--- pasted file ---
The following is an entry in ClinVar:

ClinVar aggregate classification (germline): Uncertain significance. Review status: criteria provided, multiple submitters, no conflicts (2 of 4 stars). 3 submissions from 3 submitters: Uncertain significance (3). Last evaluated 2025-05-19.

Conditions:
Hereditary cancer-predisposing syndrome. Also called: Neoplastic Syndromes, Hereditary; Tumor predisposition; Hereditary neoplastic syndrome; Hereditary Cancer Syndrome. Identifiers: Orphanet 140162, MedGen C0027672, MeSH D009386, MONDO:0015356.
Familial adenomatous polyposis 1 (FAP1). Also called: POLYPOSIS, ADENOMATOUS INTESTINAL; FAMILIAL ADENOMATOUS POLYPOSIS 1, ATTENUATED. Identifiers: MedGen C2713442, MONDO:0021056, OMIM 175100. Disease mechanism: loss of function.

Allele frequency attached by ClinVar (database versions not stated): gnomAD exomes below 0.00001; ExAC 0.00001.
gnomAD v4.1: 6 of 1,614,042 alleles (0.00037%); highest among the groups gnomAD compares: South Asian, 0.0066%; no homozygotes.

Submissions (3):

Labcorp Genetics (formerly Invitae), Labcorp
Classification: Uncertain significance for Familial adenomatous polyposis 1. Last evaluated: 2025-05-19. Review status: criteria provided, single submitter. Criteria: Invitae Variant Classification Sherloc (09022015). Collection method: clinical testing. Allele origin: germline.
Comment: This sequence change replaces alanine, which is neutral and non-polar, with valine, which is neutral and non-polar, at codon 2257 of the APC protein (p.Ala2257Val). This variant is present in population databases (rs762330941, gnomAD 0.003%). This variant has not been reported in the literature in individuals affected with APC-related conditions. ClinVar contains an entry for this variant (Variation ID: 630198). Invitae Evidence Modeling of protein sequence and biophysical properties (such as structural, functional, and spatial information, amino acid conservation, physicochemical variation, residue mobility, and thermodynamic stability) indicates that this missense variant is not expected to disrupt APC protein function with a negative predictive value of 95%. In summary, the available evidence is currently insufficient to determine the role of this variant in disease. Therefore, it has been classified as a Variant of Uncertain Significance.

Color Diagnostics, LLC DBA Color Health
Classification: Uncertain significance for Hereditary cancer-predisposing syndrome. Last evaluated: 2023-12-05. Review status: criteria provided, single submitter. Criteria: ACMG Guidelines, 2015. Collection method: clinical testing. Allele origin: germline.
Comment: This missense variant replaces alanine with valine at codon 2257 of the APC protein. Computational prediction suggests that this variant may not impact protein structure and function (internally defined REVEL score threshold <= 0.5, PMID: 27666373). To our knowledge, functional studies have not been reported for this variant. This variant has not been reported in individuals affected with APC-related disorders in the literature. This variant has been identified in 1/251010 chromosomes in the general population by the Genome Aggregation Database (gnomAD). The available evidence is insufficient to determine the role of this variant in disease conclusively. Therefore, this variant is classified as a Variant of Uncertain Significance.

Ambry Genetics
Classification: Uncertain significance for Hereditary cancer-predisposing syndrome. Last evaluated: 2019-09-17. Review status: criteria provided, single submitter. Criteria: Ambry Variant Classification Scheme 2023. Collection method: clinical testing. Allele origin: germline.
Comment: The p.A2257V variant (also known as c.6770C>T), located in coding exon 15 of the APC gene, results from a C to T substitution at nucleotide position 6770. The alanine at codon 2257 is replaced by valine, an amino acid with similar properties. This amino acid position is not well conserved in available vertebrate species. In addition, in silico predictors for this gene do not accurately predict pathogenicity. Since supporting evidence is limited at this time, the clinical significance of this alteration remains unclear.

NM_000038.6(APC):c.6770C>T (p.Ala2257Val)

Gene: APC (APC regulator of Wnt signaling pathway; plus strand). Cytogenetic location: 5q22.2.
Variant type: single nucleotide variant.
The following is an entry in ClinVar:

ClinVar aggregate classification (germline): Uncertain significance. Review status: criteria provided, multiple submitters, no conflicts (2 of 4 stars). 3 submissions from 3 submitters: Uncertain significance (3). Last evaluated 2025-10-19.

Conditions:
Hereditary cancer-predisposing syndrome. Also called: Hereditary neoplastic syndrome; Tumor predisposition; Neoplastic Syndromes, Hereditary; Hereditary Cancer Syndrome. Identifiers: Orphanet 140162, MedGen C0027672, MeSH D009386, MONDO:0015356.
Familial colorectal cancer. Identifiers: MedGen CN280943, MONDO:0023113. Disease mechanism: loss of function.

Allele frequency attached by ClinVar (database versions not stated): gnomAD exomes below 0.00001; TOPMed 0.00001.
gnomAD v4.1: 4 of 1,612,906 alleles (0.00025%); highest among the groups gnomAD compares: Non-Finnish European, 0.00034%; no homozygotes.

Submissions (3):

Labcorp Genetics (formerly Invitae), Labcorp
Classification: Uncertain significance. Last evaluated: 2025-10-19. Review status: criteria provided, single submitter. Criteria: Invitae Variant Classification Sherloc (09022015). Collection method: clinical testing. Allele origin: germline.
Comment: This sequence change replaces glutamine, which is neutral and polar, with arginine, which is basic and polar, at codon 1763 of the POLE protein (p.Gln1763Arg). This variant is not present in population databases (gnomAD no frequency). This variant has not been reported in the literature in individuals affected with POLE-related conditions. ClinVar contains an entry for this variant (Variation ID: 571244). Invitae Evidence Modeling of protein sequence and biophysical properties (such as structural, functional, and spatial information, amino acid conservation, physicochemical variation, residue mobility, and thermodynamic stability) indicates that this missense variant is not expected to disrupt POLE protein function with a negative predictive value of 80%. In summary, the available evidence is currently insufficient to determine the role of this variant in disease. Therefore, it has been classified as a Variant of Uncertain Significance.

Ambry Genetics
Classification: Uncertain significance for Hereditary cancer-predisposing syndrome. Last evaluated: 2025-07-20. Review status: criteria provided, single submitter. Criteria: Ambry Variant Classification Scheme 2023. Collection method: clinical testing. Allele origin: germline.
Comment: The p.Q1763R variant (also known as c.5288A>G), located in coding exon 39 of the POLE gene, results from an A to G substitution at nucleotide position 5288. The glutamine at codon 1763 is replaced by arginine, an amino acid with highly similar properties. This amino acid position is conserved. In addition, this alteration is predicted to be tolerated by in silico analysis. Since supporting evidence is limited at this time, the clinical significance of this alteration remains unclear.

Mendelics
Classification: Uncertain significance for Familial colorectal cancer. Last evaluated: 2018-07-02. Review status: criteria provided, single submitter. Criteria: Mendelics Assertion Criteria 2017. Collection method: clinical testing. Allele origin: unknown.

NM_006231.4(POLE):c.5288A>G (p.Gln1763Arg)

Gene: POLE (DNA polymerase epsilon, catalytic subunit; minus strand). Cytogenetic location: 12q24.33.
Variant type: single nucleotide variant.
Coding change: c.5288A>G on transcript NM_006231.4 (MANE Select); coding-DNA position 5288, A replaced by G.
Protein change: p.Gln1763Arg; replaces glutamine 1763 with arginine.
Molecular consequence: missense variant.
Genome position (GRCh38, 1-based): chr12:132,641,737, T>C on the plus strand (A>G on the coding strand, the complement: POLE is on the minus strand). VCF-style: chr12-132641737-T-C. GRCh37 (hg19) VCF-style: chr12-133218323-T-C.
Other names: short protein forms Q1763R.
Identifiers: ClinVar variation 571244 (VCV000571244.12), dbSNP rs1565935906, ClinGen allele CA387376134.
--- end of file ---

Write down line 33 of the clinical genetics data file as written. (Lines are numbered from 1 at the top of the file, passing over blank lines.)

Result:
Classification: Uncertain significance for Hereditary cancer-predisposing syndrome. Last evaluated: 2025-07-20. Review status: criteria provided, single submitter. Criteria: Ambry Variant Classification Scheme 2023. Collection method: clinical testing. Allele origin: germline.